The Spanish Bunched Baby Beetroot I encountered in the market a mere few days ago were all but engulfed by the veritable profusion of lush-green, vividly red-veined foliage succulent, deep-red stalks to which they were attached. I’m no chef, but it got me thinking that if the cooking times for the roots, stalks and leaves were similar to each other, then perhaps they could be cooked together at the same time – with the greenery still connected, I mean. If so, I’d hazard that it would make for a really eye-catching presentation.
It’s fair to say that the Cavalo Nero (Black Cabbage) that’s been on offer of late has been a bit ropey. A drab, ghostly shadow of what one should expect when at its peak. That may soon be about to change with the recent arrival of new season Italian imports. I say “may” be about to change not because it isn’t dazzling in all respects, but because, having only just arrived, volumes are still rather low and prices very high, which means that it may not be made available for sale just yet.
Collard Greens are a broad-leafed, cabbage-like brassica that possess an earthy, slightly bitter flavour which has been likened to that of Kale. Sometimes sold in the UK as a variety of Spring Green, both the leaves and stems are edible and can usually be cooked simultaneously - so long as the stems are tender enough. They’re very much of a staple in the USA (especially the Southern states), as well as regions as diverse as Brazil, Portugal, Zimbabwe and Kashmir. There are some beautiful examples to be had in the market at present, which are UK-grown and highly recommended.
Bunched Mouli (Daikon) are no different from the more common single examples in terms of its behaviour or flavour, but does differ from them insofar as they’re of similar dimensions to those of medium-to-large carrots. This not only makes them an ideal as a quite interesting counter display, but also affords them the ability to be cut into manageable-sized rondelles, sliced lengthways and sautéed or julienned and stir-fried, or even halved or quartered and roasted. The thing is, they’re all over the market at present, which makes me wonder if this might be the start of a new trend. We shall see. Oh, I almost forgot to mention that each bunch weighs roughly 1 kilo and comprises around 4 pieces.
It doesn’t make an appearance in the market very often, which is why I always like to make a point of mentioning it when it does. I’m not anticipating they’ll be a huge (or even modest) demand for it, but I think it’s of sufficient interest to make it worthy of a few sentences, at the very least. I’m speaking of Snake Fruit. Native to Java and Sumatra, Snake Fruit is the informal epithet most commonly given to the Salak, and derives from the fact that its dark brown skin possess a scaly, serpent-like appearance and feel. It is similar in size and shape to that of a fig, and beneath the easily removable, slightly leathery skin you’ll find a creamy-white fruit in 3 segments which look a bit like garlic cloves, with each segment containing a hard, inedible brown seed. The texture of the flesh is crisp and crunchy and its flavour, which is sweet yet acidic, has been likened to that of pineapple combined with the slight astringency associated with raw chestnut. Snake fruit is called the Fruit of Memory in Indonesia due to its levels of potassium and pectin. It also contains nutrients like thiamine, iron and calcium, as well as high levels of vitamin C. Its most common uses include pie fillings, jams and preserves; it can also be candied, pickled or made into syrup.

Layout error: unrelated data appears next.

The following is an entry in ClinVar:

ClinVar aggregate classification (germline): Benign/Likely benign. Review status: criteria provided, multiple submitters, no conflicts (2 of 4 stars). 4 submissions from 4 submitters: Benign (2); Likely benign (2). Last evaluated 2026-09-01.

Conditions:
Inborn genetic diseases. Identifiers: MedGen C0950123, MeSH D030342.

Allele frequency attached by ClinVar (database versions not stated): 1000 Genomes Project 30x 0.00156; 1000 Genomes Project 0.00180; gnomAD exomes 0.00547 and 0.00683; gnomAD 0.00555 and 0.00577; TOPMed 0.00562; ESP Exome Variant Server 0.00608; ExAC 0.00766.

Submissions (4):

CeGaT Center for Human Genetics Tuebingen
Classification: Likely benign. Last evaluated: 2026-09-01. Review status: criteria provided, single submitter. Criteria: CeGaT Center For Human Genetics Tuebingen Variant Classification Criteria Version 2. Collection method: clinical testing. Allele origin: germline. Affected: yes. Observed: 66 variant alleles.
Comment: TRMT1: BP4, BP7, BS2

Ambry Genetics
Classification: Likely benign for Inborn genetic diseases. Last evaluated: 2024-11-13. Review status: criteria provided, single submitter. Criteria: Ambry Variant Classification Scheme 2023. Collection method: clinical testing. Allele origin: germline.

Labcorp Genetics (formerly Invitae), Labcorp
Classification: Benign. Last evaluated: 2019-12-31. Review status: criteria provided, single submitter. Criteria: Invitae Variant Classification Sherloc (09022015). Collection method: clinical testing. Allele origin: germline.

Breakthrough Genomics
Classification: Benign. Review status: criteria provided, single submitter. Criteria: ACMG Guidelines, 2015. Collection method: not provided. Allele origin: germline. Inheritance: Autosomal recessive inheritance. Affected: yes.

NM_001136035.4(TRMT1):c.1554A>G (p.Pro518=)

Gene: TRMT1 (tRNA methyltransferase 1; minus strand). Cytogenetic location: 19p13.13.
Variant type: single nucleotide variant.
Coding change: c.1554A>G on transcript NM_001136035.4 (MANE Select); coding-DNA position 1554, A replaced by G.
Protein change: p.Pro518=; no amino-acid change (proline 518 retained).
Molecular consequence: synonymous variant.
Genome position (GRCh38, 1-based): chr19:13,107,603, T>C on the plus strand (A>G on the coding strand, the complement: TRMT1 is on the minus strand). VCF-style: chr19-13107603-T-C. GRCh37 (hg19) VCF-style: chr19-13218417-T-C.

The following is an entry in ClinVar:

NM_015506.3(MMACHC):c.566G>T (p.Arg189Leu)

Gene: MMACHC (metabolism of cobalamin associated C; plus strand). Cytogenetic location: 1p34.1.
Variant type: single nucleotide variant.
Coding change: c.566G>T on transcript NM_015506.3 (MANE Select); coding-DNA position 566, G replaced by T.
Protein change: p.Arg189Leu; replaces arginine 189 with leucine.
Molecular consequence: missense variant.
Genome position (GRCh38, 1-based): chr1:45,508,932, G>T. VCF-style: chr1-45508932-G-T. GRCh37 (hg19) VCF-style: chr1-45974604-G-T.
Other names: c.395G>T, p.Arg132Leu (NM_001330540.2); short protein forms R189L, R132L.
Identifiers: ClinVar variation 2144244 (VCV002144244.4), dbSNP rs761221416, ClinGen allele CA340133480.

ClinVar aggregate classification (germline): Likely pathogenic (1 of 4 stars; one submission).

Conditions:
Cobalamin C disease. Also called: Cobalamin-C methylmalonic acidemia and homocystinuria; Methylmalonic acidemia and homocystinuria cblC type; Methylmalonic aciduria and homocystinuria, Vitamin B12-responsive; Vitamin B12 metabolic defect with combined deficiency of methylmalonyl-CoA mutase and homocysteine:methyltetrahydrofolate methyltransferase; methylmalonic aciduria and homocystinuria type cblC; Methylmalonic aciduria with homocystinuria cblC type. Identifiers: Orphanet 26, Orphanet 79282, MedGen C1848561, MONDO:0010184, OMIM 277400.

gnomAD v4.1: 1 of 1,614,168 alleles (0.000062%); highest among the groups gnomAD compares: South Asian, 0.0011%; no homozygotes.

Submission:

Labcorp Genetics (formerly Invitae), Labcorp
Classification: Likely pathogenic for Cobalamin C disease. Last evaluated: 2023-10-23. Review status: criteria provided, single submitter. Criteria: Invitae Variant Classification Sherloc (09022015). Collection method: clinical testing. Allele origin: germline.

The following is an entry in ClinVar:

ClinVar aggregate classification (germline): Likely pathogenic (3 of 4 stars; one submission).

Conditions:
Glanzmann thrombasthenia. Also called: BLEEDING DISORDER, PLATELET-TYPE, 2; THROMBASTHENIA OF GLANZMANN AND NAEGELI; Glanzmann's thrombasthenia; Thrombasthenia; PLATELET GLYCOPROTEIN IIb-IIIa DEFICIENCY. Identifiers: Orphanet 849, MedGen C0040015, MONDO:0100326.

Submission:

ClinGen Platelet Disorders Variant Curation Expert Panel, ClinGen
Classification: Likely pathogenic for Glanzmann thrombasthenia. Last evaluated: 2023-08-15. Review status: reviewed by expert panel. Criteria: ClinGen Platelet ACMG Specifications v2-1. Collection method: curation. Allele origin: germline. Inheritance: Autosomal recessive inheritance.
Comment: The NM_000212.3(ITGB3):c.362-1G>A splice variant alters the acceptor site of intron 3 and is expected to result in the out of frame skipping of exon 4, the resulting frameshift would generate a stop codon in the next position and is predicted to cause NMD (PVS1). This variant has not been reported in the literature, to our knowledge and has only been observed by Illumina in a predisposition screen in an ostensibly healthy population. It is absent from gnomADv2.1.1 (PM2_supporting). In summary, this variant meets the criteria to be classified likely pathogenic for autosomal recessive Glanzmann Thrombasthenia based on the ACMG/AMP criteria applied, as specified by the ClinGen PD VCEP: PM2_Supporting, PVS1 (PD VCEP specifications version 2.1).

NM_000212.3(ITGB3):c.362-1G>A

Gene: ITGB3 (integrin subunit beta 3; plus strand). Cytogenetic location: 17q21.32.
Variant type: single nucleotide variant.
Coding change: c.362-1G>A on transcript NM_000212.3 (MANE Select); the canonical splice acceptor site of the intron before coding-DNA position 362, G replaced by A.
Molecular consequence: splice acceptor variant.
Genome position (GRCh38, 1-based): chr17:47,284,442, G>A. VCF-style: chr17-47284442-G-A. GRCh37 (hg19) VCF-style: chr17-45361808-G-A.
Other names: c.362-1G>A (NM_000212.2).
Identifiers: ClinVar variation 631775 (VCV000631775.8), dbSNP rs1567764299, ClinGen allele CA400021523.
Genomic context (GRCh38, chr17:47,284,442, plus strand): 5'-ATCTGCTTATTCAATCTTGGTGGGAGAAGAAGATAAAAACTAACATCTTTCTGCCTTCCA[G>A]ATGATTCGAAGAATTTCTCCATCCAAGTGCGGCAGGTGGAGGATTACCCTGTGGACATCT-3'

Wild Mushrooms available at the time of writing consist of Chanterelle, Morelles and Pied De Mouton.
Fruit of the Week
Ongoing Alert: As predicted, the price of both Ginger and Garlic has risen (more than trebled, in fact) as a result of the disruption to Chinese exports caused by the spread of the Coronavirus. Production has come to a standstill in most areas. Furthermore, the motoring and technology sectors are now feeling the effects of the lack of production, too. If production is allowed to commence once more - in another month, let’s say, it will still take a further month beyond that until produce will start to arrive in the UK.
Ongoing Alert: Poor weather conditions in certain growing regions of Spain, Italy and Morocco are continuing to have an impact on the availability and/or quality of much of the produce we rely on at this time of year. These include Aubergines, Broccoli, Courgettes, Cucumbers, Capsicums, Medium Salad Tomatoes, Baby Leaves, Cos, Iceberg, Gem Lettuces, plus some Citrus Fruits.
Ongoing Alert: English Potato crops are continuing to suffer the affects brought about by water-logged fields and reduced harvesting as a consequence of record-breaking levels of rainfall over the last couple of months.
Ongoing Alert: The market price of Bramley Apples remains high.
Ongoing Alert: Curly Kale remains very scarce at present, with growers continuing to limit the capacities of what they’re prepared to supply us. Moreover, by the time April arrives there may be nothing coming through at all.
Ongoing Alert: Spanish Lemons remain scruffy looking and a bit scarred, but the fruit inside should still be good.
Ongoing Alert: The quality and availability of both Peaches and Nectarines remains unpredictable.
Ongoing Alert: The availability of White Grapes remains tight and their quality variable.
Ongoing Alert: Colder weather in the UK has meant that Bananas are taking longer to ripen once they arrive here.
Ongoing Alert: Plum Tomatoes and Plum Vine Tomatoes are still experiencing market shortages at present.
Ongoing Alert: Onions are still in short supply, of variable quality and expensive.
Ongoing Alert: Celery is still tight at present.
Ongoing Alert: Orange Cauliflower is still scarce.